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  18. Douglas C. Long (1977). Matter and Mind. International Studies in Philosophy 9:168-170.
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  19. Douglas C. Long (1975). Other Minds. Teaching Philosophy 1 (2):179-181.
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  20. Douglas C. Long (1974). The Bodies of Persons. Journal of Philosophy 71 (10):291-301.
    Much mischief concerning the concept of a human body is generated by the failure of philosophers to distinguish various important senses of the term 'body.' I discuss three of those senses and illustrate the issues they can generate by discussing the concept of a Lockean exchange of bodies as well as the brain-body switch.
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  21. Douglas C. Long (1969). Descartes' Argument for Mind-Body Dualism. Philosophical Forum 1 (3):259-273.
    After claiming on the basis of the Cogito argument that he can assert with certainty that he exists, Descartes turns to an examination of his nature. He concludes that he is a nonmaterial, nonextended entity whose essence is to be conscious. Critics have insisted that this con¬clusion is not justified by the arguments he offers in its support. They object in particular to his attempt to justify the claim that he is a nonmaterial entity merely on the grounds that he (...)
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  22. Douglas C. Long (1968). Particulars and Their Qualities. Philosophical Quarterly 18 (72):193-206.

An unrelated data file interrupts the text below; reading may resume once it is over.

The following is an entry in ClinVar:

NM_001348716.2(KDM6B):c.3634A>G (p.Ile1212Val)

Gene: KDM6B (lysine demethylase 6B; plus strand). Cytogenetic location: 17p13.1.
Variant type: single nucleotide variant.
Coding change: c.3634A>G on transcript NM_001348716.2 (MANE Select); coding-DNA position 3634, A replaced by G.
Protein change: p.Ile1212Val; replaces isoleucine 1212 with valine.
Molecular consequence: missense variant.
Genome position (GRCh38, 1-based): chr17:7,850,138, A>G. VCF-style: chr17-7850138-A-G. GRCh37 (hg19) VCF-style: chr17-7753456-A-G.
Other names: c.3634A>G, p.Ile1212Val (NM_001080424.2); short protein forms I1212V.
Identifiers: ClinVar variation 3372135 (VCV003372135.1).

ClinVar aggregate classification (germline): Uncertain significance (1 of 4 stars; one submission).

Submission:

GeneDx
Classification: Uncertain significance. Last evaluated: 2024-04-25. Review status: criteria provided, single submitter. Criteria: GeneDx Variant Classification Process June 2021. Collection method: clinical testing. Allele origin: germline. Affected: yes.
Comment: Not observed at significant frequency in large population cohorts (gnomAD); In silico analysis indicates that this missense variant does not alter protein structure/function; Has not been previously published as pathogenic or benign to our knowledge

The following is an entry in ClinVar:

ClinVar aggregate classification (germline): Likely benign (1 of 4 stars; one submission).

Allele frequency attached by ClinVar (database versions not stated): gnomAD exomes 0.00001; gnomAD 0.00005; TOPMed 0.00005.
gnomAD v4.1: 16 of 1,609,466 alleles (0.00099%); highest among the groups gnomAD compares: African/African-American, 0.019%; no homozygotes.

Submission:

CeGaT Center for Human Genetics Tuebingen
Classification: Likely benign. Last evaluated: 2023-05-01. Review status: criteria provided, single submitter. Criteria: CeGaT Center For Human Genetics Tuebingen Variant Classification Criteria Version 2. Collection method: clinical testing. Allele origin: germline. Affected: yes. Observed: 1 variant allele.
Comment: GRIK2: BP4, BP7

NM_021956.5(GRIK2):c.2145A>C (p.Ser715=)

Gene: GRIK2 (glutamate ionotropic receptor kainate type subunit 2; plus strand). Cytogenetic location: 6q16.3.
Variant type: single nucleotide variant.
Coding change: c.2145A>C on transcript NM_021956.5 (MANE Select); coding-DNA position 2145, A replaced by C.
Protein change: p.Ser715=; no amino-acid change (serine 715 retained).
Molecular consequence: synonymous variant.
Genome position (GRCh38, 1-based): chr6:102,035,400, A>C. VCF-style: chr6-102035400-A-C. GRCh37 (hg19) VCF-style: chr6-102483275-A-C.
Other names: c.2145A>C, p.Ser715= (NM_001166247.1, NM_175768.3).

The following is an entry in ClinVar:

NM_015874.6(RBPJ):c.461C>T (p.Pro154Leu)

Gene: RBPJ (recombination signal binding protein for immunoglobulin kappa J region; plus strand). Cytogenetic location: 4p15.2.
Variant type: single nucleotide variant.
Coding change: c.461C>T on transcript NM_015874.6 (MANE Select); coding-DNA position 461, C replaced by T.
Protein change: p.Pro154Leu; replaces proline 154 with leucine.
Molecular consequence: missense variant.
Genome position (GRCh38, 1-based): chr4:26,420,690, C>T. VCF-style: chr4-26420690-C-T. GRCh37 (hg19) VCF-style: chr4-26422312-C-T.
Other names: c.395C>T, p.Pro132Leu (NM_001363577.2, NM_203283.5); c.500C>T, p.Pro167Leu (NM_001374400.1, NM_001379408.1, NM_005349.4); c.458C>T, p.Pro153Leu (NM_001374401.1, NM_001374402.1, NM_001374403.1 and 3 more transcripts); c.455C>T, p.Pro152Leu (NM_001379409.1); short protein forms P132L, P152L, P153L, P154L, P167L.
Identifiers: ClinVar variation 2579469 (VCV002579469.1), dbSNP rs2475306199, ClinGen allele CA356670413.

Berkeley, Hume, and Russell rejected the traditional analysis of substances in terms of qualities which are supported by an "unknowable substratum." To them the proper alternative seemed obvious. Eliminate the substratum in which qualities are alleged to inhere, leaving a bundle of coexisting qualities--a view that we may call the Bundle Theory or BT. I examine two major types of BT developed by Russell and by G. F. Stout with the intention of showing that (1) the seemingly innocuous concept of (...)
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  23. Douglas C. Long (1964). The Philosophical Concept of a Human Body. Philosophical Review 73 (July):321-337.
    I argue in this paper that philosophers have not clearly introduced the concept of a body in terms of which the problem of other minds and its solutions have been traditionally stated; that one can raise fatal objections to attempts to introduce this concept; and that the particular form of the problem of other minds which is stated in terms of the concept is confused and requires no solution.
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  24. Douglas C. Long (1961). Second Thoughts: A Reply to Mr Ginnane's Thoughts. Mind 70 (July):405-411.
  25. Douglas C. Long (1961). Second Thoughts: A Reply to Mr. Ginnane. Mind 70 (279):405-411.
    In his article "Thoughts" (MIND, July 1960) William Ginnane argues that "thought is pure intentionality," and that our thoughts are not embodied essentially in the mental imagery and other elements of phenomenology that cross our minds along with the thoughts. Such images merely illustrate out thoughts. In my discussion I resist this claim pointing out that our thoughts are often embodied in events that can be described in pheno¬menological terms, especially when our reports of our thinking are introduced by the (...)